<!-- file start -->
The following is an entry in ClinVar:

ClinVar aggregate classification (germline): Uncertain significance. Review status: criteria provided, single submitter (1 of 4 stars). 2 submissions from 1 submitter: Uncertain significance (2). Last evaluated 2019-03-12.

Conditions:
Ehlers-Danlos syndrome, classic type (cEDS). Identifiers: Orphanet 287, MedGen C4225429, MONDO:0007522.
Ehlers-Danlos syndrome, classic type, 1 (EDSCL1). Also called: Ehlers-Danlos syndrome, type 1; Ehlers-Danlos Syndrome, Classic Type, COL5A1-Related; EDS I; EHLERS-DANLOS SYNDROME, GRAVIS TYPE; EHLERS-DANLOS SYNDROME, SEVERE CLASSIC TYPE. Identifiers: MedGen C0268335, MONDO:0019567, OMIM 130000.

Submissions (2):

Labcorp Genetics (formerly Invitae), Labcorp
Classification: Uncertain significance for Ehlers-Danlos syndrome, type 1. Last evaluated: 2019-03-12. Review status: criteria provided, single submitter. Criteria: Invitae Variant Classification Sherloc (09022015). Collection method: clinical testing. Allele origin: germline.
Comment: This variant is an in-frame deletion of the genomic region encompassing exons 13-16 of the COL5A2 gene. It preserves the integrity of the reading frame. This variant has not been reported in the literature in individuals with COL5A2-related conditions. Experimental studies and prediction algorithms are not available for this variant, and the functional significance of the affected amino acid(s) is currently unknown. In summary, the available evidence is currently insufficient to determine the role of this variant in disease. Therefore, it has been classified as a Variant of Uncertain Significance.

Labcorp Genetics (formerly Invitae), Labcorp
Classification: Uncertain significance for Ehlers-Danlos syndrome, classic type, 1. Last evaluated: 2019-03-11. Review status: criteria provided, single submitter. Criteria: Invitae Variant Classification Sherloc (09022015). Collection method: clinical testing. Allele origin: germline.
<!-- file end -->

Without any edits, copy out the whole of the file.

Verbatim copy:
The following is an entry in ClinVar:

ClinVar aggregate classification (germline): Uncertain significance. Review status: criteria provided, single submitter (1 of 4 stars). 2 submissions from 1 submitter: Uncertain significance (2). Last evaluated 2019-03-12.

Conditions:
Ehlers-Danlos syndrome, classic type (cEDS). Identifiers: Orphanet 287, MedGen C4225429, MONDO:0007522.
Ehlers-Danlos syndrome, classic type, 1 (EDSCL1). Also called: Ehlers-Danlos syndrome, type 1; Ehlers-Danlos Syndrome, Classic Type, COL5A1-Related; EDS I; EHLERS-DANLOS SYNDROME, GRAVIS TYPE; EHLERS-DANLOS SYNDROME, SEVERE CLASSIC TYPE. Identifiers: MedGen C0268335, MONDO:0019567, OMIM 130000.

Submissions (2):

Labcorp Genetics (formerly Invitae), Labcorp
Classification: Uncertain significance for Ehlers-Danlos syndrome, type 1. Last evaluated: 2019-03-12. Review status: criteria provided, single submitter. Criteria: Invitae Variant Classification Sherloc (09022015). Collection method: clinical testing. Allele origin: germline.
Comment: This variant is an in-frame deletion of the genomic region encompassing exons 13-16 of the COL5A2 gene. It preserves the integrity of the reading frame. This variant has not been reported in the literature in individuals with COL5A2-related conditions. Experimental studies and prediction algorithms are not available for this variant, and the functional significance of the affected amino acid(s) is currently unknown. In summary, the available evidence is currently insufficient to determine the role of this variant in disease. Therefore, it has been classified as a Variant of Uncertain Significance.

Labcorp Genetics (formerly Invitae), Labcorp
Classification: Uncertain significance for Ehlers-Danlos syndrome, classic type, 1. Last evaluated: 2019-03-11. Review status: criteria provided, single submitter. Criteria: Invitae Variant Classification Sherloc (09022015). Collection method: clinical testing. Allele origin: germline.